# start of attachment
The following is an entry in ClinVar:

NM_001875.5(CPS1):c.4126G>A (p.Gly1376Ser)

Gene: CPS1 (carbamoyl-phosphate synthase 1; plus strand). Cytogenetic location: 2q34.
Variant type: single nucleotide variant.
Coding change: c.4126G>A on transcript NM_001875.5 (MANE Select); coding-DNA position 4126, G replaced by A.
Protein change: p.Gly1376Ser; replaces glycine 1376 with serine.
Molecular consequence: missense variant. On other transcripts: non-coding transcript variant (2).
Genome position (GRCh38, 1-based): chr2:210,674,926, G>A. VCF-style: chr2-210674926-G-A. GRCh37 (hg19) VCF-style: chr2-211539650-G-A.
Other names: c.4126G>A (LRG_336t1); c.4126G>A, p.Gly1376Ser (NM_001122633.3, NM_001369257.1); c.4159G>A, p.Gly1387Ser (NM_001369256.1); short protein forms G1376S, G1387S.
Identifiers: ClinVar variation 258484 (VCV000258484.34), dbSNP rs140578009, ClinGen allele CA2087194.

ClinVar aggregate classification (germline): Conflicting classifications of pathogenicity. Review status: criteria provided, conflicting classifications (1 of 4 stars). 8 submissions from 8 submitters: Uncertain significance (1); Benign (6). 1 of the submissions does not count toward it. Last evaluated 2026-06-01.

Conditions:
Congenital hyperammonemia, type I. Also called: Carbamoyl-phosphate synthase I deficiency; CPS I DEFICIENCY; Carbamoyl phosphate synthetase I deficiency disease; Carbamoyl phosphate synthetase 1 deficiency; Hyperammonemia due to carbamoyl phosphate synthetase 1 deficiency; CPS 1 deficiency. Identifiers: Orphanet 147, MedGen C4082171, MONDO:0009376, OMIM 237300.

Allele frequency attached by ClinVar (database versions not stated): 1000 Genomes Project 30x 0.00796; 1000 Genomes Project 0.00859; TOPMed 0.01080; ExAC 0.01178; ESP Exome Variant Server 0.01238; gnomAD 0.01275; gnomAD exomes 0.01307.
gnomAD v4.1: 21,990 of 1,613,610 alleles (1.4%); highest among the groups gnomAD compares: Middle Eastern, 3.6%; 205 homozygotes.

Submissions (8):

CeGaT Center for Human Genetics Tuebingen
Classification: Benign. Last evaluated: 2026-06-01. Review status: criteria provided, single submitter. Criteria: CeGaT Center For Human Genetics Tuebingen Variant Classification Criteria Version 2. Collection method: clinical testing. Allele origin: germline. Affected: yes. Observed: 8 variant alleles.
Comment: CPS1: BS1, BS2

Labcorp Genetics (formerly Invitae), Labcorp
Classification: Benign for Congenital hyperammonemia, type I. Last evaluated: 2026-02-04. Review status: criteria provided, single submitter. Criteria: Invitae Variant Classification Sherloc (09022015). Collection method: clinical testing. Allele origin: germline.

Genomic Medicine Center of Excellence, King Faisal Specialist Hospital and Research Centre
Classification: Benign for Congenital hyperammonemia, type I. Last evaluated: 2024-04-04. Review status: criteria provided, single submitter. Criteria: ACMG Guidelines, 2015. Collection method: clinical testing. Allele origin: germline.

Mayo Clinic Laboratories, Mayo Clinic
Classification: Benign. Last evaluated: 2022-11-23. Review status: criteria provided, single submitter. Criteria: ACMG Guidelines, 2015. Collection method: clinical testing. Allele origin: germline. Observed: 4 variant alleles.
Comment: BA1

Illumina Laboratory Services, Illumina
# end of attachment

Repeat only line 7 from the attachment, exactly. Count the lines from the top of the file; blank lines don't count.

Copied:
Molecular consequence: missense variant. On other transcripts: non-coding transcript variant (2).